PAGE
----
State directors and staff in the fields of public safety, mental health, social services, and corrections are rolling out implementations of the state Justice Reinvestment Initiative. It aims to turn around Missouri’s rising incarceration rates by investing in treatment and other services rather than in prisons.
The program is testing whether participation in educational opportunities increases after access to financial aid for incarcerated adults is expanded. It is also examining how waiving the restriction on providing Pell Grants to individuals incarcerated in federal or state prisons influences academic and life outcomes.
While governors set the tone and the general direction of a state’s destiny, it is the legislature they work with — independent and made of dozens of independent minds — that controls the flow of the conversation.
Sheriff Steve Tompkins recently told a roomful of public officials and inmates that the PEACE unit—an acronym for “Positive Energy Always Creates Elevation”—is part of an effort to reshape the way people are treated behind bars.
To maximize the value of public-private partnerships, we don’t just need new tools or experiments but new models for using assets and expertise in different sectors. We need to bring that capacity to public problems.
A package of bills aimed at raising the age Michigan residents can be tried as adults passed out of a House committee Wednesday. Under current Michigan law, 17-year-olds are automatically tried as adults. The bill package would raise that age to 18 years of age.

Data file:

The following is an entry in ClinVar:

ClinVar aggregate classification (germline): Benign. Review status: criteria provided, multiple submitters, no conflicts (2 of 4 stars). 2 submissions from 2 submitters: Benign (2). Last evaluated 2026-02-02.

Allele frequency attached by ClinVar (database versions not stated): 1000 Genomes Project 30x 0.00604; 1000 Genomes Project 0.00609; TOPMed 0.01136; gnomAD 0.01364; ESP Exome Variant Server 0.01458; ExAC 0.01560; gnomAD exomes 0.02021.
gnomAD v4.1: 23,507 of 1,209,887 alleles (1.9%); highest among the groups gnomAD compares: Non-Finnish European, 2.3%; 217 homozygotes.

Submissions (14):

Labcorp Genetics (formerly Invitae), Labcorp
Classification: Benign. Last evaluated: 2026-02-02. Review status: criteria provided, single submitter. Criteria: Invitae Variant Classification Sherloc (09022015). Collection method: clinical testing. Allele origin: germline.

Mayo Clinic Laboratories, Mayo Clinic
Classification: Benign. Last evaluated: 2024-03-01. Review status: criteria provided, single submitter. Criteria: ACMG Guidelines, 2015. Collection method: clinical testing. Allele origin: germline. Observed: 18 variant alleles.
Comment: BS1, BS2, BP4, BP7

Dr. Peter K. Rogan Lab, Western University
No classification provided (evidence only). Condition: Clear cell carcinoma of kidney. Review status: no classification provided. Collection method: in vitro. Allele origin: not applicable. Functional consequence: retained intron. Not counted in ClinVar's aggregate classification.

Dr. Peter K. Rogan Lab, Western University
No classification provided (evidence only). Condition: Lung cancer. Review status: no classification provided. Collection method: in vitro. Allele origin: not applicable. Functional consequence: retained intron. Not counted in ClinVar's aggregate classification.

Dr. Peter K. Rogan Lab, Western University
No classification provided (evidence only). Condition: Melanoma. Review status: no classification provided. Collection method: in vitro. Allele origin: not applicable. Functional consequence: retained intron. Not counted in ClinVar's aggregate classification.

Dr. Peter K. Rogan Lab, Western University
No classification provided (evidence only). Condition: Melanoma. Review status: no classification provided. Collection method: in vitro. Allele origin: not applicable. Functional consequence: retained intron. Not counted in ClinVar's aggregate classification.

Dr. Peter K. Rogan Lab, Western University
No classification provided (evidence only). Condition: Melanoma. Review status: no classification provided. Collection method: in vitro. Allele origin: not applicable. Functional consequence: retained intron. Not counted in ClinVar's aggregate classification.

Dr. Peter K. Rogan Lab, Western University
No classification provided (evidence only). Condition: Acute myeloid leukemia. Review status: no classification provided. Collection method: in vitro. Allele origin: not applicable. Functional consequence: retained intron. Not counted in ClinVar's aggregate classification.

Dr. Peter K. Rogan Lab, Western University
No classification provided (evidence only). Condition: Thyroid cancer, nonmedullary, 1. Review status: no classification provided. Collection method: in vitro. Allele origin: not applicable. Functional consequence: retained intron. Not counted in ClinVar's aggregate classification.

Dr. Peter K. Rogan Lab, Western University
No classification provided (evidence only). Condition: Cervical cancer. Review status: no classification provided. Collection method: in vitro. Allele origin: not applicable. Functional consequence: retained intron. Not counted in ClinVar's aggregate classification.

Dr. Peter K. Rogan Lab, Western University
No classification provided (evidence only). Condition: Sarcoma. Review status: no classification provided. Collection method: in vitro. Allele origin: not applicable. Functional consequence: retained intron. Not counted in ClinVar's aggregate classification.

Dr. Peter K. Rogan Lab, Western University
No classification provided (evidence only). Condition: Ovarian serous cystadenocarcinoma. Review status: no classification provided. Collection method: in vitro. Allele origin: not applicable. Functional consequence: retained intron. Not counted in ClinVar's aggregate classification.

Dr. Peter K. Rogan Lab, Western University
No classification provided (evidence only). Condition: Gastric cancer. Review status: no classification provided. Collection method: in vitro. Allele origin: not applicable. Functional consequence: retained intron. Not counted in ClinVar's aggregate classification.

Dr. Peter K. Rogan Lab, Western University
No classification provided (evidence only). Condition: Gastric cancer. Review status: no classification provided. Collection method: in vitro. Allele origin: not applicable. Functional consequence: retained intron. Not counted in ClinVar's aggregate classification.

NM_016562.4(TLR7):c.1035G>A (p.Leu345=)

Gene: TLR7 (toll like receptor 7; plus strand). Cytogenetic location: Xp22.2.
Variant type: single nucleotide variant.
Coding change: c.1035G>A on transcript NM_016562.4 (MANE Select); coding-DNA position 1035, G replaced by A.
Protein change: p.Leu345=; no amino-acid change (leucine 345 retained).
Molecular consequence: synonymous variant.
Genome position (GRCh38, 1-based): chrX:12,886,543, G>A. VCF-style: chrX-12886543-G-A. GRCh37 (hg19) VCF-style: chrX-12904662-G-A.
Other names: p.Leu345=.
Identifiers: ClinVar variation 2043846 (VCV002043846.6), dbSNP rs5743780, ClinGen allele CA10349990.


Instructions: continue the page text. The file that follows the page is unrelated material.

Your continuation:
The new, $52 million jail opened this fall in Moorhead with 209 beds. Its 18-bed behavioral health unit is in the back of the building. Soundproofing helps keep the noise down, and inmates housed there can get mental health care without leaving the unit.
Under new guidelines, states will be able to apply for the ability to use Medicaid reimbursement for psychiatric care provided in treatment facilities with more than 16 beds, which is currently prohibited by the Medicaid Institutions for Mental Diseases (IMD) exclusion.
Of the 44 cases the unit responded to between July and October, only four resulted in hospitalization. None of the calls resulted in someone being taken to jail.
“People that are healthy are more likely to be able to find work,” said Tom Betti, press secretary for the Ohio Department of Medicaid. “In the long run that saves taxpayer dollars. They are healthier, employed and not reincarcerated.”